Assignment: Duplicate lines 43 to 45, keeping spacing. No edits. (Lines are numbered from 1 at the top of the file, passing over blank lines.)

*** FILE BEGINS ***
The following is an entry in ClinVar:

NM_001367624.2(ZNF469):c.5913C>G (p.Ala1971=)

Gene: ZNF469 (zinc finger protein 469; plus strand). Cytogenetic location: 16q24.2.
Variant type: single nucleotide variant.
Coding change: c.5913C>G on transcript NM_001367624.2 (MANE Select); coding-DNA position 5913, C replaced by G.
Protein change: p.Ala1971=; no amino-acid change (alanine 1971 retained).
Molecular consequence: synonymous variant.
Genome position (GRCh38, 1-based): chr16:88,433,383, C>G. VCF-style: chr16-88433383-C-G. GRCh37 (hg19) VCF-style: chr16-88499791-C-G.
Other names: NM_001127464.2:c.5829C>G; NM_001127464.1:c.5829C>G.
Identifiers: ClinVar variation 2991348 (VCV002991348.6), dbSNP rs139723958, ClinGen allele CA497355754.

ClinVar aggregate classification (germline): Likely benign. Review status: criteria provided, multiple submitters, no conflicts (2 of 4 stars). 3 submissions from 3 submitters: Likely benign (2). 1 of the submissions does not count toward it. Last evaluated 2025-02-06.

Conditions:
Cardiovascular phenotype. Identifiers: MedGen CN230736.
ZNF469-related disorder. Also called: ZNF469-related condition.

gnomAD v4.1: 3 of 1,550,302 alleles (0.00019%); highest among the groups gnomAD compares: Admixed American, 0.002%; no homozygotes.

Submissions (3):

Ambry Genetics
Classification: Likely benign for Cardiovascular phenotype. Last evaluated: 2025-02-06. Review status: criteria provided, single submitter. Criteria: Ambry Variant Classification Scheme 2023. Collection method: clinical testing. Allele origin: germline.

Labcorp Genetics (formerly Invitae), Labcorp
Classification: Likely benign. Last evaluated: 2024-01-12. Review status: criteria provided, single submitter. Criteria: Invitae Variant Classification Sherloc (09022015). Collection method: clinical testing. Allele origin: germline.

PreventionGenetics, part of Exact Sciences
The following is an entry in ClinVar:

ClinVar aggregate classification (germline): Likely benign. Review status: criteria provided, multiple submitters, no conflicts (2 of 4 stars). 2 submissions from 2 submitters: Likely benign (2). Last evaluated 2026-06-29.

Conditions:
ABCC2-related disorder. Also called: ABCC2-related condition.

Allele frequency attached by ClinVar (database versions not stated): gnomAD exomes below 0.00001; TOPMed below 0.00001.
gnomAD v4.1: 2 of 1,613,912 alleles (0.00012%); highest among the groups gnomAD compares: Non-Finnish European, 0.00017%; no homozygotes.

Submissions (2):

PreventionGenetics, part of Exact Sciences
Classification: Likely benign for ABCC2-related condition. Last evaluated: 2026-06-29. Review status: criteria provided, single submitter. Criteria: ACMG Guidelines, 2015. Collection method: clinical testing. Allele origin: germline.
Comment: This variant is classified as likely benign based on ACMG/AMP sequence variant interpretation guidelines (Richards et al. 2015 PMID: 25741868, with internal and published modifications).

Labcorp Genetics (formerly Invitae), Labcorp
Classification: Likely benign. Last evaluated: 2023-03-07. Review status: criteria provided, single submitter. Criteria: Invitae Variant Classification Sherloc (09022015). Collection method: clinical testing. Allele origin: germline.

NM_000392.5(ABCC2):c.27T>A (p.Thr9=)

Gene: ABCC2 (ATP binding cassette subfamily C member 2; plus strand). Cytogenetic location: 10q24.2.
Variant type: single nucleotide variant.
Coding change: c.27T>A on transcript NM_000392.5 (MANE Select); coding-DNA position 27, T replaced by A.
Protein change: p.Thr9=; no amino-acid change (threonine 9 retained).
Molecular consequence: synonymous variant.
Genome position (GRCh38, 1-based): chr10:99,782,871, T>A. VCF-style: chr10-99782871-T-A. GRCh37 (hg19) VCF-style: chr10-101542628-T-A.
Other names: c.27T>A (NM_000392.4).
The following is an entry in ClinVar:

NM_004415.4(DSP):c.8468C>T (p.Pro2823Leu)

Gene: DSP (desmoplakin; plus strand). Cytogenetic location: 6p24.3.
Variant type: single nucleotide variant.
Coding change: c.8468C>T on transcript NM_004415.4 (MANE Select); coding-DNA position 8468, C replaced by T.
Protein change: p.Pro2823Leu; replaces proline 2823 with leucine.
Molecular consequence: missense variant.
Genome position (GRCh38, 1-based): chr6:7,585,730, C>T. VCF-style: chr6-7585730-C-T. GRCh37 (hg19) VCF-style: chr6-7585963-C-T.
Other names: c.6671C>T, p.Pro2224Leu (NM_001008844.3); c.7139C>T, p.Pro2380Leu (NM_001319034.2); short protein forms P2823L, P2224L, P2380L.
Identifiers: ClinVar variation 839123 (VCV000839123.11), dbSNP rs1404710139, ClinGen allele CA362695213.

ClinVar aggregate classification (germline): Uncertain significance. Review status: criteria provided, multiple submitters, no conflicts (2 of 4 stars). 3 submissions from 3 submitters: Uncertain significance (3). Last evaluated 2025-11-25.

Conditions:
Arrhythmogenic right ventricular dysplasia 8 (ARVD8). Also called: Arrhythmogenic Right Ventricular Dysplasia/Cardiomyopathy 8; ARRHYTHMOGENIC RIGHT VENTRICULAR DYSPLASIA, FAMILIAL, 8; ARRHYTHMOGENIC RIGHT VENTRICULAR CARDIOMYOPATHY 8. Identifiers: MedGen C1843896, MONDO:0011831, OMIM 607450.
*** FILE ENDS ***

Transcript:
NM_004415.4(DSP):c.8468C>T (p.Pro2823Leu)

Gene: DSP (desmoplakin; plus strand). Cytogenetic location: 6p24.3.
Variant type: single nucleotide variant.